Tag Archives: should I go no contact
Ending a relationship with anyone is a huge decision, in particular when it comes to family members. If you read anything about people who are victims of narcissistic abuse, they’re frequently told, “Just go no contact.”
No contact is a very viable option for victims, & usually the best one. However, it also isn’t an easy solution. I have yet to talk to one person who has implemented no contact that came to that decision easily. It often came after months or even years of wondering if there was any other solution & much trying to turn a toxic relationship into a healthy one.
The purpose of this post today is to help you to gain some clarity on whether or not no contact is your best option.
To start with, I always recommend prayer. Ask God to show you the truth about your relationship, what you should do, how to handle the situation & to give you strength, courage & wisdom to do what is best.
Then, consider your relationship. There is a difference between someone who is abusive & someone with whom you just don’t get along. Personality clashes can be very challenging & frustrating, but they also don’t leave a person feeling badly about themselves or even doubting their own sanity. How does this relationship make you feel?
Are you the only one in the relationship who is trying to make it healthy? If not, that’s great! If so, that is a sign this person is toxic.
Does the other person make excuses or blame you for their bad behavior? Do you come away from a confrontation feeling as if you’re the problem every single time? That is a huge red flag! Healthy people accept responsibility for what they do wrong. They also apologize, try to fix things when possible & change their behavior.
How does the other person react to you setting reasonable boundaries? Healthy people are fine with boundaries. Unhealthy people, not so much. They get angry, pout, behave in passive/aggressive ways, ignore & mock boundaries.
Probably by now, you have more clarity on whether or not you should end the relationship. If you think you do need to end it, there are other things you should consider too, especially if this person is a family member.
Possibly the most important thing to consider is this. If you go no contact, will you be able to stay no contact, no matter what? Going no contact then later resuming a relationship with an abuser never ends well for the victim. Reason being is abusers see this as a victim having weak boundaries that mean nothing. They can be trampled over with no real consequences for the abuser. This means an abuser will behave worse than ever when they understand this.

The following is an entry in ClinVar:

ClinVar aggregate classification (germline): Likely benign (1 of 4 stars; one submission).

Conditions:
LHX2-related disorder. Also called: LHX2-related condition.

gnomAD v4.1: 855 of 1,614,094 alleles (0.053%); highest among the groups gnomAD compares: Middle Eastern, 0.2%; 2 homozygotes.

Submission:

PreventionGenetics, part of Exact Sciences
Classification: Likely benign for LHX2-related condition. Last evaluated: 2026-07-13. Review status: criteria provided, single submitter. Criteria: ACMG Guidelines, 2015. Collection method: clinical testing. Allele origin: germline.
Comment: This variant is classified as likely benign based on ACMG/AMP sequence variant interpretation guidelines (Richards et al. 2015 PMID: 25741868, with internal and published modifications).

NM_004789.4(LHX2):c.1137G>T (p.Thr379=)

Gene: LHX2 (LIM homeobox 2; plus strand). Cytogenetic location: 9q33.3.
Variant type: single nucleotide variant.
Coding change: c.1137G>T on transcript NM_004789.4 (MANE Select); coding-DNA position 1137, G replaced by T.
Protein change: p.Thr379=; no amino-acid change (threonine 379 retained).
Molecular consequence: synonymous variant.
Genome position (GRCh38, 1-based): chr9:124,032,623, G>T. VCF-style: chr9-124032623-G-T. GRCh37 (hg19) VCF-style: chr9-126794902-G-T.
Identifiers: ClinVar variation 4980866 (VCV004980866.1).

For your own peace of mind, I also believe it’s important to know you tried your best in the relationship. No, one person can’t fix any relationship on their own. However, having peace of mind knowing you did your best is very beneficial. So many abusers do anything they can to make a victim think they didn’t do enough before severing ties or if they just would have done that one thing, the relationship wouldn’t have failed. When you truly know you did your best, those sorts of tactics don’t work.
Going no contact also means losing friends & family who side with the abuser. You need to be aware that will happen, even with those who you never expected to abandon you.
Lastly, what do you feel in your heart is the right move for you to make? Instincts are a wonderful thing & I believe God’s still small voice speaking to us. Trust what you feel in your heart, & you’ll know if no contact is the right decision for you.
As I’ve said many times, my heart goes out to those in the position of being unable or unwilling to go no contact with their narcissistic parents. You’re in a tough, tough place, & I understand since I’ve been there. I want to help you if I can, & that is what today’s post is about.
There are some small, easy ways you can set boundaries with your narcissistic parent while not eliminating them from your life entirely.
For starters, reduce the amount of time you spend with your narcissistic parent. Don’t visit or have your parent visit you as often. Stop taking their calls every time they call. Ask yourself if you feel up to dealing with your parent, & if not, don’t take that call or visit.
When you must visit or speak with your parent on the phone, set a time limit. Don’t allow your narcissistic parent to waste half your day when that is so hard on you! Set a limit, then say “I have to go” & go.
Also if you visit your narcissistic parent, have a way out. Plan something to do so you only have a limited time to spend with your parent. If you can’t think of something, say you just remembered something you have to take care of & go. It’s not a lie- you remembered you have to take care of yourself!
Remember to keep the conversation away from you. Your love life, in-laws, job, troubles & even your mental & physical health should be off the table for topics to discuss with your narcissistic parent. Giving any narcissist personal information is just asking for trouble such as criticism & unasked for, useless advice. Change the subject if your parent wants or demands to know something personal about you. If all else fails, ask your parent about something that matters to her. Chances are excellent she’ll drop the matter at the opportunity to talk about herself.
If you’re dependent even slightly on your narcissistic parent financially, find ways to put an end to it. Narcissists love controlling their adult children with money, so remove that tool if at all possible. If not, then at least find ways to reduce the amount.